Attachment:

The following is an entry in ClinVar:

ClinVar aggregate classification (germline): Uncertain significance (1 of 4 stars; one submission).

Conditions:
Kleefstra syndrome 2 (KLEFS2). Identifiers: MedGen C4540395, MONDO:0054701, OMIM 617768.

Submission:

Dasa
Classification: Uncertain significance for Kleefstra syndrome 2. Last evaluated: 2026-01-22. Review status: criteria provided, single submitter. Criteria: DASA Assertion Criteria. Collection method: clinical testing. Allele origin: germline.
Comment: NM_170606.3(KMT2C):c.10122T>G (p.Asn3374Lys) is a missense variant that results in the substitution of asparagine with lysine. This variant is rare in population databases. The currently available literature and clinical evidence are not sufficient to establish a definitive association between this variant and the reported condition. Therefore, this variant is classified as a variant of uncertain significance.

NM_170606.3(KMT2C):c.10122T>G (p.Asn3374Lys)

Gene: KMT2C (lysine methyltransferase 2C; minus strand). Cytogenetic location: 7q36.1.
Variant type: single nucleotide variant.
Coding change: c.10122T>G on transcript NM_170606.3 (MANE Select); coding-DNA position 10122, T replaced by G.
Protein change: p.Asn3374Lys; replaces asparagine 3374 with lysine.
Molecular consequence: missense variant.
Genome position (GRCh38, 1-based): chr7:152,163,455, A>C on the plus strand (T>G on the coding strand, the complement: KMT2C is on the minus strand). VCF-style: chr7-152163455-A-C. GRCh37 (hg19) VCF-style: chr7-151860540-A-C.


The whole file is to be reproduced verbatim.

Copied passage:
The following is an entry in ClinVar:

ClinVar aggregate classification (germline): Uncertain significance (1 of 4 stars; one submission).

Conditions:
Kleefstra syndrome 2 (KLEFS2). Identifiers: MedGen C4540395, MONDO:0054701, OMIM 617768.

Submission:

Dasa
Classification: Uncertain significance for Kleefstra syndrome 2. Last evaluated: 2026-01-22. Review status: criteria provided, single submitter. Criteria: DASA Assertion Criteria. Collection method: clinical testing. Allele origin: germline.
Comment: NM_170606.3(KMT2C):c.10122T>G (p.Asn3374Lys) is a missense variant that results in the substitution of asparagine with lysine. This variant is rare in population databases. The currently available literature and clinical evidence are not sufficient to establish a definitive association between this variant and the reported condition. Therefore, this variant is classified as a variant of uncertain significance.

NM_170606.3(KMT2C):c.10122T>G (p.Asn3374Lys)

Gene: KMT2C (lysine methyltransferase 2C; minus strand). Cytogenetic location: 7q36.1.
Variant type: single nucleotide variant.
Coding change: c.10122T>G on transcript NM_170606.3 (MANE Select); coding-DNA position 10122, T replaced by G.
Protein change: p.Asn3374Lys; replaces asparagine 3374 with lysine.
Molecular consequence: missense variant.
Genome position (GRCh38, 1-based): chr7:152,163,455, A>C on the plus strand (T>G on the coding strand, the complement: KMT2C is on the minus strand). VCF-style: chr7-152163455-A-C. GRCh37 (hg19) VCF-style: chr7-151860540-A-C.